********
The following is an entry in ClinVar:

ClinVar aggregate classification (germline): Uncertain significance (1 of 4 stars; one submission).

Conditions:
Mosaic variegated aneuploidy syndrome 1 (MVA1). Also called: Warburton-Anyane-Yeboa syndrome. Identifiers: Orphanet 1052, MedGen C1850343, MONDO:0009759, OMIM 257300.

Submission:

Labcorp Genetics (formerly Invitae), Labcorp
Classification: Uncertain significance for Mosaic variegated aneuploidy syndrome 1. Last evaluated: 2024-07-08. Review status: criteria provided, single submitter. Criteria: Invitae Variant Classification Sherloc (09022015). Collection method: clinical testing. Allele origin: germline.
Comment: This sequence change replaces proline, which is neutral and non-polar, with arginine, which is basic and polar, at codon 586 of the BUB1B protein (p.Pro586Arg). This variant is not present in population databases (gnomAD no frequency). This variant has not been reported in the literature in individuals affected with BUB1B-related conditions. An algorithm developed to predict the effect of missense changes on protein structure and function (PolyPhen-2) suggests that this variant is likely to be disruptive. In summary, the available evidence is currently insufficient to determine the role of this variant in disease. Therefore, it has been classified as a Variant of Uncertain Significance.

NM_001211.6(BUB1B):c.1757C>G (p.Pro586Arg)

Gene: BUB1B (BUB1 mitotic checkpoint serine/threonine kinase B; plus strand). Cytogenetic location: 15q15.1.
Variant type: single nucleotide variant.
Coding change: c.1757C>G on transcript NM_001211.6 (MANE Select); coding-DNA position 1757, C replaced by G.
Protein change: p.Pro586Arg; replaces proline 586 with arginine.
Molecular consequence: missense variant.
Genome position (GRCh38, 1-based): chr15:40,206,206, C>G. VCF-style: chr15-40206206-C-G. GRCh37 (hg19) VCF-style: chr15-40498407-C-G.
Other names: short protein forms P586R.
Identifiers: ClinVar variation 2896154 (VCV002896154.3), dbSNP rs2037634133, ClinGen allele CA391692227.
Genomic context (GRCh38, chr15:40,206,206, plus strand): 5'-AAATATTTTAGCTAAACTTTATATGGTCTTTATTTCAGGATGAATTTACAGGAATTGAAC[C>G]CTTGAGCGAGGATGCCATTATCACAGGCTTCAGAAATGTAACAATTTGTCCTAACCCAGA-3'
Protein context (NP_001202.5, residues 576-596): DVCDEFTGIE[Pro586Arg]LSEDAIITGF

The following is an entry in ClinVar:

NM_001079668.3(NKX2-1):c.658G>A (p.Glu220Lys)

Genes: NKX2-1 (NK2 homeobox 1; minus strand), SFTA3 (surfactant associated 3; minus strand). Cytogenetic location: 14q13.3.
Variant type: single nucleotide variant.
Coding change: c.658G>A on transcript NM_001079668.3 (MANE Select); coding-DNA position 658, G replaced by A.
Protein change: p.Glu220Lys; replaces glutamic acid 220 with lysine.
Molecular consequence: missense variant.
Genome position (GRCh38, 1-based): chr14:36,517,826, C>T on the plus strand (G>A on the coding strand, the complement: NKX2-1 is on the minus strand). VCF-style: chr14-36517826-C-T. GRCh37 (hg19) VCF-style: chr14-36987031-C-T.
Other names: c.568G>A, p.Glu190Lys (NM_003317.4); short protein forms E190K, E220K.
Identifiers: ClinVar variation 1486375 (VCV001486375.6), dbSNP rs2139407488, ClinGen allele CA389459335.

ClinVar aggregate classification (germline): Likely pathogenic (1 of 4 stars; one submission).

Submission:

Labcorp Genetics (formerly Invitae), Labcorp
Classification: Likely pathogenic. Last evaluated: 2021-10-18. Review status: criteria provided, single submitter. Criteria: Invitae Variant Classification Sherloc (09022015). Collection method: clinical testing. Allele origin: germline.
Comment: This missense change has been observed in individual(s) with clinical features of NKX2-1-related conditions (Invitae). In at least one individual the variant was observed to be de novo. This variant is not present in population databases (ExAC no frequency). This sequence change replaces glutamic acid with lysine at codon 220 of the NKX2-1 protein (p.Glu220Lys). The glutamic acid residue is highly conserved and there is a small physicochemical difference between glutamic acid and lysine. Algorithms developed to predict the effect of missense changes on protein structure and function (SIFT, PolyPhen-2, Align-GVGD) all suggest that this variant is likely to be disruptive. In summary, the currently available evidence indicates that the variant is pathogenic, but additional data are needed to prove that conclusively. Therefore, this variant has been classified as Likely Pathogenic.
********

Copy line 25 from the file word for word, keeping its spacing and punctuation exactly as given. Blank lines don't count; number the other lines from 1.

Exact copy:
Protein change: p.Glu220Lys; replaces glutamic acid 220 with lysine.